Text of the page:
Idaho News

Farmers in Idaho should be pleased with all the spring rain, but all those storm clouds have kept temperatures low, sunlight to a minimum and seeds from sprouting on time.

Unemployment Falls Slightly

May 23, 2011

Idaho’s unemployment rate ticked down slightly to 9.6 percent in April. It’s the first time the rate fell since November 2006. And, six thousand fewer Idahoans applied for unemployment benefits. But as Boise State Public Radio’s Scott Ki reports, it’s too early to break out the champagne.

Imagine you’re laid off after twenty years. That’s what happened to Eagle resident Barry Baker. But, he turned that setback into an opportunity to reinvent himself. As Boise State Public Radio’s Scott Ki reports, Baker’s created a software program called Portfolio D-M that launched this week.

Imagine playing with kittens in Idaho while you’re quaffing a brew in Munich. Or trying to grab a prize out of a machine in Beijing while sitting in Boise. As Boise State Radio’ Scott Ki reports, a local company called Apriori Control has the technology to make these applications possible.

Chemistry and Computer Science – each subject on its own is arguably one of the tougher programs at any graduate school. Combine them and the result is likely even tougher. But researchers at Boise State University have successfully bridged the two disciplines. As Boise State Public Radio’s Scott Ki reports, they teamed up to develop “Dock-o-matic,” a software application that streamlines the process of modeling potential drugs.

In today’s installment of Tech Ki, Boise State Public Radio’s Scott Ki talks with the founders of Tsuvo. Sort of sounds like a small country in Asia doesn’t it? But it’s a web site development and internet marketing firm that also develops cutting-edge software.

If you’re in Boise and have a great idea for a technology or other start-up company, what do you do? In previous stories, we mentioned a couple of groups that can help like Tech Boise and the Idaho Technology Council. In today’s installment of Tech Ki, Boise State Public Radio’s Scott Ki talks with Kickstand, an organization that supports entrepreneurs and innovators in any industry.

Look up while walking the streets of downtown Boise at night and you’ll see them everywhere – streetlights. But the basic design of the ubiquitous electric street light and those that illuminate parking lots and other areas haven’t changed much in oh more than 100 years or so. One Boise company hopes to radically change that. Boise State Public Radio’s Scott Ki reports on Inovus Solar.

Some tech entrepreneurs will tell you they had a vision of how to make the world a better place. Others will build a product to fulfill a need or to improve on what’s out there. MetaGeek is a Boise tech company that really wanted to make things simpler. As Boise State Public Radio’s Scott Ki reports, it found a niche and keeps on growing.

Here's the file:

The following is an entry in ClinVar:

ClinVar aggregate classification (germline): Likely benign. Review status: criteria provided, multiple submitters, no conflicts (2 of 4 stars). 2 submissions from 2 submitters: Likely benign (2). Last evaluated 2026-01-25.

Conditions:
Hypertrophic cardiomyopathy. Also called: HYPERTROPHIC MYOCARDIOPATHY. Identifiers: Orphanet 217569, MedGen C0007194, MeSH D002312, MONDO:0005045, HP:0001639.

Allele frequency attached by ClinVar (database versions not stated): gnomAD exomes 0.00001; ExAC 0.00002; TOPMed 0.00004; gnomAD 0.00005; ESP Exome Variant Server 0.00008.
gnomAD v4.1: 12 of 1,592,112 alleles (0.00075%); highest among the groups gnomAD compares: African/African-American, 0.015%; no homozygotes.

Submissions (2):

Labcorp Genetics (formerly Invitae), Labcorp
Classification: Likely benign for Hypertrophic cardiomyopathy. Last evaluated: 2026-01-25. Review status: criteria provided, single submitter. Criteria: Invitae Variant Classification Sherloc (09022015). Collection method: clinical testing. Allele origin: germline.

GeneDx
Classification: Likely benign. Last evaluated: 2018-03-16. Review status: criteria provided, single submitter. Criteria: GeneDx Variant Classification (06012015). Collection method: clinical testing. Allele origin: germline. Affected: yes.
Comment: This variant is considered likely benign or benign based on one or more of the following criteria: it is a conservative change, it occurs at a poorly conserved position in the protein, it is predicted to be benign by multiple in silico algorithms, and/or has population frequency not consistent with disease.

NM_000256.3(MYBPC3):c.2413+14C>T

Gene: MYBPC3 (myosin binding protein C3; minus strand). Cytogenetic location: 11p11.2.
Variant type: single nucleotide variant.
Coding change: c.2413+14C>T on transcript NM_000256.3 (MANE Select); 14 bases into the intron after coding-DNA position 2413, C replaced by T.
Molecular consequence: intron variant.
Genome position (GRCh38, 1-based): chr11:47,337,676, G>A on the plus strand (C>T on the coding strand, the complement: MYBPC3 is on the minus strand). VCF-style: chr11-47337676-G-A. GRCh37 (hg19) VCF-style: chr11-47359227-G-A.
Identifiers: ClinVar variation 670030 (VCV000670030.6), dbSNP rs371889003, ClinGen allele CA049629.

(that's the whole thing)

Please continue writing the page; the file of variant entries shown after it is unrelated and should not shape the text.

Business incubators are known to nurture start-up companies so they become successful on their own. In Boise, the WaterCooler is one such incubator. Boise State Public Radio’s Scott Ki takes a tour of the WaterCooler to see how it’s doing more than two years after it was established.

Like tech companies we profiled in the past, Toumetis is another that has several key executives that used to work at HP and Extended Systems. It’s much smaller than Cradlepoint or Balihoo, but you expect that from a start-up that’s been in operation for less than two years. Boise State Public Radio’s Scott Ki has this report.

A number of technology companies are headquartered in Boise, yet very little is known about them. Boise State Public Radio’s Scott Ki reports on Cradlepoint, a company whose products help people and companies stay connected wirelessly.

Balihoo is one of those Boise Tech companies that has managed to get recognized a bit. They’ve been mentioned in the New York Times and the Economist to name a few national publications. But those articles glossed over what Balihoo actually does. As Boise State Public Radio’s Scott Ki reports it has something to do with advertising.

Suicide is the second leading cause of death for Idahoans ages 15 to 34 and for boys age 10 to 14. And it’s a problem that few people feel comfortable talking about. But one woman is talking, telling her painful story in the hopes she can reach others, and prevent tragedies like hers from happening. In Part Two of our series “Suicide in Idaho: Small State Big Numbers,” Boise State Public Radio’s Samantha Wright has her story.

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